Many health care professionals now recognize massage as a complementary therapy. While massage cannot reverse nor slow the spread of cancer, even the American Cancer Society recognizes its short-term benefits. In addition to obvious muscle relaxation, patients might experience decreased stress, fatigue, depression, anxiety and even pain relief. Any of these factors may lead to an increased feeling of wellbeing.
A 2008 study by the society showed that over 61% of cancer patients used alternative methods, like massage therapy, to improve mood , decrease pain, and increase quality of life. According to the Annals of Internal Medicine, decreased edema and inflammation, increased release of endorphins, and better lymphatic and blood circulation are some benefits of massage as well.
Various regional cancer centers and hospitals offer massage as part of their combined approach to dealing with the effects of the disease. This can ease suffering not just from the cancer symptoms, but helps in dealing with the effects of rigorous medical treatments.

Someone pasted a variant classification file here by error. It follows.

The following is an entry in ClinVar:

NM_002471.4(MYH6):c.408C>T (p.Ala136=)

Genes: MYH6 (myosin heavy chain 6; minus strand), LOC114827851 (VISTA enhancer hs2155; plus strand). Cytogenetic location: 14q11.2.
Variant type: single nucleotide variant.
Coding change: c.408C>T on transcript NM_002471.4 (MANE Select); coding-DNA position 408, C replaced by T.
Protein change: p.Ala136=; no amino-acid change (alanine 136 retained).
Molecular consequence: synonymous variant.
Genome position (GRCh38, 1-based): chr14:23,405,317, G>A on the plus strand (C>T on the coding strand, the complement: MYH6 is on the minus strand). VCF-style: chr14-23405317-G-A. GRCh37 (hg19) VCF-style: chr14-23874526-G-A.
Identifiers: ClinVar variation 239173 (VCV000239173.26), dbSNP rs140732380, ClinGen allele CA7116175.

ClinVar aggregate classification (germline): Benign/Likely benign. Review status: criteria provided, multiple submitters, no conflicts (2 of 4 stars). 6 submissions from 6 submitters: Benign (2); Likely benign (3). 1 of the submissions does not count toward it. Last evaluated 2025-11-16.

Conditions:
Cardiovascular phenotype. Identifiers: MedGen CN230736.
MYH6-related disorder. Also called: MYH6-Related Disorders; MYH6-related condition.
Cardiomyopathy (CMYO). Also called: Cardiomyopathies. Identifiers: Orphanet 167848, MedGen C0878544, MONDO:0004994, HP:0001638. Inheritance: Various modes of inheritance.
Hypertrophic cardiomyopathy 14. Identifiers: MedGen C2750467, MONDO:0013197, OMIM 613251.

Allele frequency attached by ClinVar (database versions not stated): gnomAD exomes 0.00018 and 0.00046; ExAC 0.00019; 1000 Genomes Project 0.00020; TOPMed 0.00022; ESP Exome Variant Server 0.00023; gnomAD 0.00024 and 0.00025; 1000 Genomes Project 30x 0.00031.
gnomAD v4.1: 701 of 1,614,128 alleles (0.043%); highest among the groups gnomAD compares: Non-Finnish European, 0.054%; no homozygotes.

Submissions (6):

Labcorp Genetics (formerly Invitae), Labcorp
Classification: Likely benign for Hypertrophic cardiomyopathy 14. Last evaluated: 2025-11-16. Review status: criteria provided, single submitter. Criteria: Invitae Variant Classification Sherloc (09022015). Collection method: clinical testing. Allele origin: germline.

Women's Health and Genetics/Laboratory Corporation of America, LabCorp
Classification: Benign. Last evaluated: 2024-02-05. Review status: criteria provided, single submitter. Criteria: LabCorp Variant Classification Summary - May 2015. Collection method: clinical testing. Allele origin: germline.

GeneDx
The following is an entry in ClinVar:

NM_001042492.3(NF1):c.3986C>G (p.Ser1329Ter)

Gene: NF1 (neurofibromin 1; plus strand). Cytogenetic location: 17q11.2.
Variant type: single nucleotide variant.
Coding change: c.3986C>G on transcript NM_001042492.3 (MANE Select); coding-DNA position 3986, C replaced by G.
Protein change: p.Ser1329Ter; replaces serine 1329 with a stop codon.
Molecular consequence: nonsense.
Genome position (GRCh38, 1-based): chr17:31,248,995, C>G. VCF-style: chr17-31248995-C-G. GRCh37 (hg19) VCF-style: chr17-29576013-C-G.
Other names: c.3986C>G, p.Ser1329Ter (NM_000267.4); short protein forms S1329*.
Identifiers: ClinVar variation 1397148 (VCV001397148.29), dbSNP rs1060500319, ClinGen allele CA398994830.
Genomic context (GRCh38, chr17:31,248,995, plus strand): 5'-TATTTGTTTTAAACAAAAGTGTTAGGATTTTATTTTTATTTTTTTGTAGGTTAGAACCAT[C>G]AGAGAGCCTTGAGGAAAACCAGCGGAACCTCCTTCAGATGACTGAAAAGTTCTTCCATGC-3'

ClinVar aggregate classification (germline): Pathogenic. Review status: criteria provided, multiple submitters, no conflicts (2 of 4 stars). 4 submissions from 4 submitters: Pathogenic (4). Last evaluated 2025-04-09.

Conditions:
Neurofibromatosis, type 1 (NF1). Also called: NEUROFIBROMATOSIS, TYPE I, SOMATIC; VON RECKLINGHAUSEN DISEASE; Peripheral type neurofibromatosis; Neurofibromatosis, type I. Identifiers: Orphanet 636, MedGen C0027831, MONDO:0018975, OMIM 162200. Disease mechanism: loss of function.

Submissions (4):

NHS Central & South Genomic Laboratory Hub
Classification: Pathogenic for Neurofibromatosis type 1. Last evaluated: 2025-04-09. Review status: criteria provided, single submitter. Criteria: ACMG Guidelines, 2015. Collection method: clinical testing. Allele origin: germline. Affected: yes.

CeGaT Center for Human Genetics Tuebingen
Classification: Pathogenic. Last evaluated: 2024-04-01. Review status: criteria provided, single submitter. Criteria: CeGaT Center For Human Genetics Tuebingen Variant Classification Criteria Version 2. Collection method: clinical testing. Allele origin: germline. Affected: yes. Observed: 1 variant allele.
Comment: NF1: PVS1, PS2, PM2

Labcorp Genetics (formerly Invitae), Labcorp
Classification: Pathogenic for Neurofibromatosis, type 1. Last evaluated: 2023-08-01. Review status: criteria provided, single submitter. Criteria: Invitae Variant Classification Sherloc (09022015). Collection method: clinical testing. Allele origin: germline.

Massage as a medicine is not a new concept. Ancient Eastern and Arabian cultures used it and Chinese records from 2700 BC even recommended massage as treatment for conditions like chills, paralysis, and fever. Even Hippocrates recognized its uses in Western medicine, especially for war and sports injuries.
While patients with bone cancer should avoid massage because of deep pressure or potential bone injury, those recovering from serious cancers like mesothelioma might benefit from massage. Licensed therapists who know about the cancer and treatment plan should only give massage.
What type of massage works best for cancer patients? One study involved 1290 participants who received Swedish, foot, or light touch massage. Patients reported 50% less severity in their symptoms and light touch and Swedish massage rated most favorably.
A good therapist can adapt the massage to the needs of each client, especially since some cancer treatments like radiation can create increased sensitivity to pressure or even light touch.
Consult your doctor and find a massage therapy that will work best for you and your treatment and give your mind, body and spirit a vacation from some of life’s everyday stressors!
Go indulge yourself in a massage today!
Melanie Bowen joined the Mesothelioma Cancer Alliance in 2011 as an awareness advocate for natural health and cancer cure initiatives. You will often find her highlighting the great benefits of alternative nutritional, emotional, and physical treatments on those diagnosed with cancer or other serious illness. She also assists in social media outreach in her efforts to spread awareness. Her blog can be read at http://www.mesothelioma.com/blog/authors/melanie/.